Monday, October 29, 2012

How magnets could halt Alzheimer’s: Coil could stimulate parts of brain related to memory

Developments: Magnets could delay the progression of Alzheimer's Magnets that boost the brain could be used to ease the pain of Alzheimer’s, researchers believe. Small-scale studies have shown that using a magnetic coil to stimulate the parts of the brain involved in memory and learning can improve symptoms. It is hoped that used early in the course of the disease, it would give patients precious extra months of independent living, as well as time with their loved ones before their physical and mental health deteriorates.

The technology had already been tried on Alzheimer’s patients, with promising results, and is now being tested in Manchester. Six patients in the early stages of the disease will be have a magnetic coil held over their scalp while they answer questions, identify shapes and solve puzzles. It is hoped that as the magnetic field passes into key brain areas it will strengthen vital connections between cells.

In tests on mice, the technique, known as trans-cranial magnetic stimulation, also boosted the growth of cells in the hippocampus, the brain’s memory hub and one of the first areas to be destroyed by Alzheimer’s. Brain scans at Manchester University will aim to find out more about how it works. In a small-scale trial in Israel, it proved to be both safe and effective, with significant improvements in some, but not all, tests of memory. Israeli firm Neuronix Medical, which is developing the treatment, said: ‘The results showed marked reversal of disease progression with patients improving to a state comparable to two years before treatment initiation. ‘Trials also indicated that improvement is maintained for at least six months post-treatment.’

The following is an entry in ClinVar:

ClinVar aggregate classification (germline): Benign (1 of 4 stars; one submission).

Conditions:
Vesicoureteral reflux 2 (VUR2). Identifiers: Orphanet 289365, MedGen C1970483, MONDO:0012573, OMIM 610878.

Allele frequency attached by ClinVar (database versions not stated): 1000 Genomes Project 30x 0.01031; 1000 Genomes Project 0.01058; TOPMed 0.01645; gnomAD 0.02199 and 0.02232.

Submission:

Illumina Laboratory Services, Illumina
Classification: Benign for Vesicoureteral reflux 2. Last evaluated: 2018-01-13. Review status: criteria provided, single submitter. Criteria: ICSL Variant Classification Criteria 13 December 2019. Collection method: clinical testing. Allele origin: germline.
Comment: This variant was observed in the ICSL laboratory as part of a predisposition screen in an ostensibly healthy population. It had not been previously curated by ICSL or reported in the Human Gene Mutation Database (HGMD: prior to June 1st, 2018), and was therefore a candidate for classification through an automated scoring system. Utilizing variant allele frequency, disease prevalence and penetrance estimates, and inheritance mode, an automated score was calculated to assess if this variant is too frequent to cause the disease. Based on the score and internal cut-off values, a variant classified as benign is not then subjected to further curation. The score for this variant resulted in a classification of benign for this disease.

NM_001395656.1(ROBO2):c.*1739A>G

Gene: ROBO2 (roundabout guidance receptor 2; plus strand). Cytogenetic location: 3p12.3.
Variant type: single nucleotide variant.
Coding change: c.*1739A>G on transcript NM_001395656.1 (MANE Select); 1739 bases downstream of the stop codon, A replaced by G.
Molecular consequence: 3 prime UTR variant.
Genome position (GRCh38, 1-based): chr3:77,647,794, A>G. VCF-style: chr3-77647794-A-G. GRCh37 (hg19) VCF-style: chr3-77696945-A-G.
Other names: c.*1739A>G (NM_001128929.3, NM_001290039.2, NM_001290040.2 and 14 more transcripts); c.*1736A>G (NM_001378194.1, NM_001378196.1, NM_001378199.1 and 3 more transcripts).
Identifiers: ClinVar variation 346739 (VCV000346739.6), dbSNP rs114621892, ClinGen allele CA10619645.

Professor Karl Herholz, who is testing the device in Manchester, said: ‘We have just finished treating the first patient. It’s a promising approach. ‘Medical interventions using drugs tend to have side-effects which are a problem in the early stages when people still function relatively well. ‘Even something that can be effective for three months or half a year would make a substantial difference.’
 A latest study on humans will involve six patients in the early stages of the disease (file photo)

A latest study on humans will involve six patients in the early stages of the disease (file photo)

Alzheimer’s and other forms of dementia affect more than 800,000 Britons, with the number expected to double in a generation as the population ages. Current drugs can halt the progression of the disease but do not work for everyone and their effects wear off over time, leaving the disease free to take its cruel course. Neuronix Medical’s chief executive, Eyal Baror, told the Sunday Telegraph: ‘We are not offering a cure but a way to help patients stay independent and have a better quality of life for longer.

Dr Simon Ridley, of Alzheimer’s Research UK, which is helping fund the Manchester trial, described the technique as promising and said that any treatment that could improve thinking skills for people with Alzheimer’s would be ‘a step forward’. He added: ‘With half a million people affected by Alzheimer’s in the UK, better treatments to help people cope with their symptoms could make a real difference to people’s lives. ‘If we are to find new treatments for Alzheimer’s and other causes of dementia, we must invest in research.’ Trans-cranial magnetic stimulation has also shown promise in treating depression and schizophrenia and in rehabilitating stroke patients.

Daily Mail UK

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